Ever felt frustrated that your message isn’t understood? Ever felt nervous about speaking up?

Knowing Your Patients (Video 11)


What’s the best way to get know your patients? There are so many interesting people in the world. Let’s see what some students have discovered.

Public Health Student (Singapore):
I think being on Prac is a big challenge, especially when you are from an international background because you need to adapt to the clinical environment. You need to put your point across to the patients as well and have rapport with them. Sometimes it can be a bit difficult when you come from different backgrounds. When patients are sick they are not the nicest people to be with, as well, so I think it’s good to just have the understanding even though you are an international student. The local students are stressed out as well. So it’s not that, you are ostracized or anything like that. You realise when you are out there that there are a lot of international people working in the hospital as well.

Nursing Student (Nigeria):
I learnt to talk and become engaged with patients, firstly from Uni, I did a course on communication and there we learnt about effective communication, empathy and using the language and not being judgemental in the way we speak. So basically we learnt to introduce ourselves and ask questions reflectively. It helped me because I could just go to a patient and ask questions and reflect on what they say and make them feel important and that helped the patient to open up more to me. Also another factor that helped me in speaking to patients was just listening, the act of listening to them and introducing myself with some of the younger patients. I just learnt to tell my own story of how I left when I was 17 - then they get fascinated and then they open up more to me - by my stories I tell them.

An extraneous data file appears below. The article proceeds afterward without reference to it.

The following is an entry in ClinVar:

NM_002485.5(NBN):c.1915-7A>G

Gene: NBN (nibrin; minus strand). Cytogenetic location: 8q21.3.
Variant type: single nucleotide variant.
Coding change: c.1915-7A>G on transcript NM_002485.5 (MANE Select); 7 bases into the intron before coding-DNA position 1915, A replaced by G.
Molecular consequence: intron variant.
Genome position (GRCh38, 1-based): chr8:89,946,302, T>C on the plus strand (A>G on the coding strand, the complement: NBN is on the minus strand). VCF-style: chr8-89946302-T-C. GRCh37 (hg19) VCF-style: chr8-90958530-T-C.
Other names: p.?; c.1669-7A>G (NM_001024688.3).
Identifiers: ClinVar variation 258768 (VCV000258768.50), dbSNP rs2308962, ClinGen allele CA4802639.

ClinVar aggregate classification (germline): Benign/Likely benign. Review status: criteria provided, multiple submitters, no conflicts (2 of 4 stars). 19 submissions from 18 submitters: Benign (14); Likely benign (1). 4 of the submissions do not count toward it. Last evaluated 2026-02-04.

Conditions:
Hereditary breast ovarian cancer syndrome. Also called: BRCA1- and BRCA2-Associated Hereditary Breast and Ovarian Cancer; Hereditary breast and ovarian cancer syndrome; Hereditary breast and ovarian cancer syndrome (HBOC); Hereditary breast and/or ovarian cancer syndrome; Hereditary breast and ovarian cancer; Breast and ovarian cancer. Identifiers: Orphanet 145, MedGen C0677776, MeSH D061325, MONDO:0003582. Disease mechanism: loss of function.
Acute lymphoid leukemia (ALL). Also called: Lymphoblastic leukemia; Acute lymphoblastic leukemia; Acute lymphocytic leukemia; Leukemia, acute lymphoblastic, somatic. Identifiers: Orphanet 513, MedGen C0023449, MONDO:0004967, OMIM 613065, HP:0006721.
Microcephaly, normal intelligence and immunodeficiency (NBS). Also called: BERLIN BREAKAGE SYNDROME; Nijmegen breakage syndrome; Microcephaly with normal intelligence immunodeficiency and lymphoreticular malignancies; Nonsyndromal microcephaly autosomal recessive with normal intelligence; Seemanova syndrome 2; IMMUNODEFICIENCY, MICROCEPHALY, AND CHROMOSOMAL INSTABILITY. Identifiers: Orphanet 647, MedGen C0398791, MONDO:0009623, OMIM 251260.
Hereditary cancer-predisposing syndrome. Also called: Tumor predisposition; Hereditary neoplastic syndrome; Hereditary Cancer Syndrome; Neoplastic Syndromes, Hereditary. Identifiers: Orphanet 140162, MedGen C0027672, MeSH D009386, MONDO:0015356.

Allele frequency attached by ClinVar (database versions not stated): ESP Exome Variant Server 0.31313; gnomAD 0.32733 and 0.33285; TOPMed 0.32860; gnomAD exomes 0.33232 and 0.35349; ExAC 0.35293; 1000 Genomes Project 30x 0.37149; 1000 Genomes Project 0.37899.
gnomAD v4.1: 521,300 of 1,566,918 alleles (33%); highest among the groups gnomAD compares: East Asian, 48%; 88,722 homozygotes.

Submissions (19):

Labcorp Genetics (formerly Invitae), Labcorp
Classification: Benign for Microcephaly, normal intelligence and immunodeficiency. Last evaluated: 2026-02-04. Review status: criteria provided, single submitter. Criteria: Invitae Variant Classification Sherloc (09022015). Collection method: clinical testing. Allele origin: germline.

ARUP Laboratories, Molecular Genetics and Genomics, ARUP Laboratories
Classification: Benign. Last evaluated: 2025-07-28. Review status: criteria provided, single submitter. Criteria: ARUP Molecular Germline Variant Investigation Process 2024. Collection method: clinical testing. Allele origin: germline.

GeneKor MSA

Nursing Student (Japan):
Basically I try to remember their names first and say hello to them when I meet them first. I think they are happy when nurses remember their name. They want to talk about themselves- what their body is going through. If they don’t mind talking to me I just ask many questions of them.

Nursing Student (Nigeria):
Sometimes, you know, patients can’t be bothered to understand what we are trying to say because they’re in pain. Anyway, sometimes it’s hard to get over that, over the nurse-patient first interaction because they’re in pain and you don’t seem to know what they’re saying and they don’t even understand your accent, so it takes a bit of patience and a bit of listening more than talking and just telling the patient, “well I’m sorry, I don’t really understand what you are asking” or “I’m not really good at communication but I am really interested in you, and I want to help you and I really want you to help me too”.

Lecturer (School of Nursing and Midwifery, QUT):
Communication that patients expect from our nurses is: friendly, we start off with social communication. They want to know about the weather, they want to know about the grand children, they expect you to ask those things before we move on to assessment of pain, assessment of what’s wrong with the patient as well as telling them good explanations about what’s going to happen to them. The nurse is expected to understand the process of every procedure, medication, treatment that that patient is going to have, and explain it well.